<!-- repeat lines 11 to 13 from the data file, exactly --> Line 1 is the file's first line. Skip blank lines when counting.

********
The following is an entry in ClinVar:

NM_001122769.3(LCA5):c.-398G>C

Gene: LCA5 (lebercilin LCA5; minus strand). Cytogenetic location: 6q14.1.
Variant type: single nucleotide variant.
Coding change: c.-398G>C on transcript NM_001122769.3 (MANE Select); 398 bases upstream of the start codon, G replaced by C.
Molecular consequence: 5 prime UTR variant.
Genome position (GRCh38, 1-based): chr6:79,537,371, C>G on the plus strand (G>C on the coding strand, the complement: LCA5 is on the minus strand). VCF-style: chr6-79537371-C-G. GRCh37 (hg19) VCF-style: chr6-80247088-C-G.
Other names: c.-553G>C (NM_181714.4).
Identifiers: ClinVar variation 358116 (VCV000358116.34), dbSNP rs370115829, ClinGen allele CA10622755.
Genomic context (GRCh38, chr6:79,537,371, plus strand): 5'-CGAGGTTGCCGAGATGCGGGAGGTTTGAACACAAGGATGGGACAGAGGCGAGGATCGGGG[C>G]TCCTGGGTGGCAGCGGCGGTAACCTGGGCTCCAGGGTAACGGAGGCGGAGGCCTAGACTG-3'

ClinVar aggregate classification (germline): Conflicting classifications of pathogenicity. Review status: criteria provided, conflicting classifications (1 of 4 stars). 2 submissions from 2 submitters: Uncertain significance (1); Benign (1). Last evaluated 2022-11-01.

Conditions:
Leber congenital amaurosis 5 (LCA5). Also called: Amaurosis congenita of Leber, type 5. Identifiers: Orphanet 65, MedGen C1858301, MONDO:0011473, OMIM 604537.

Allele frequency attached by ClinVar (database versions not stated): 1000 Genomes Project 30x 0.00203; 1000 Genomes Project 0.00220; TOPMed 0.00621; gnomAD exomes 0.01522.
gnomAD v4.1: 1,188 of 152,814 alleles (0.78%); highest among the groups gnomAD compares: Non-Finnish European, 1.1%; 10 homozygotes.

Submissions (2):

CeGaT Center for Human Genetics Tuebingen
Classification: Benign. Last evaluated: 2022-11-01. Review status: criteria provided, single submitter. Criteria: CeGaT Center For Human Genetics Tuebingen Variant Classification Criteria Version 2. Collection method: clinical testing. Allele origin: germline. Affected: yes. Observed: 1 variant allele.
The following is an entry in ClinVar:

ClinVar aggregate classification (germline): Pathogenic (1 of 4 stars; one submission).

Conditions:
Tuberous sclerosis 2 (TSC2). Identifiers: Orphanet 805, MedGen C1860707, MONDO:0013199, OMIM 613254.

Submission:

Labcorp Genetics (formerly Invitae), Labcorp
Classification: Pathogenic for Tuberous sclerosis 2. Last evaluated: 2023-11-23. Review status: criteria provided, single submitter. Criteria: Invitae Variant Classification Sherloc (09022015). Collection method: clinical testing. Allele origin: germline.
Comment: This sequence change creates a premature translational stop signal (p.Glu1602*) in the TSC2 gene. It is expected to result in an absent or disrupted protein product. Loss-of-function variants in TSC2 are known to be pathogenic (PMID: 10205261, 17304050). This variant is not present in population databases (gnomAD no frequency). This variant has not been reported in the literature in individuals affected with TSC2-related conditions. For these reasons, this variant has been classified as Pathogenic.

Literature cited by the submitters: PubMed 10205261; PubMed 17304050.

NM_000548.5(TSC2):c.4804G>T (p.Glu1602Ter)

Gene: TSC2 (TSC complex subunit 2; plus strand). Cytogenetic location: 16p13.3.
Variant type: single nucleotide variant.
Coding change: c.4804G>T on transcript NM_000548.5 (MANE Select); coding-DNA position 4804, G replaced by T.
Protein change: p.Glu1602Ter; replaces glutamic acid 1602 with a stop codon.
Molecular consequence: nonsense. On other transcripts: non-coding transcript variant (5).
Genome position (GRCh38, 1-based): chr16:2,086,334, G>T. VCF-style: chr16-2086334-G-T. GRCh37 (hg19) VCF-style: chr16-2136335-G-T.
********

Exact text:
ClinVar aggregate classification (germline): Conflicting classifications of pathogenicity. Review status: criteria provided, conflicting classifications (1 of 4 stars). 2 submissions from 2 submitters: Uncertain significance (1); Benign (1). Last evaluated 2022-11-01.

Conditions:
Leber congenital amaurosis 5 (LCA5). Also called: Amaurosis congenita of Leber, type 5. Identifiers: Orphanet 65, MedGen C1858301, MONDO:0011473, OMIM 604537.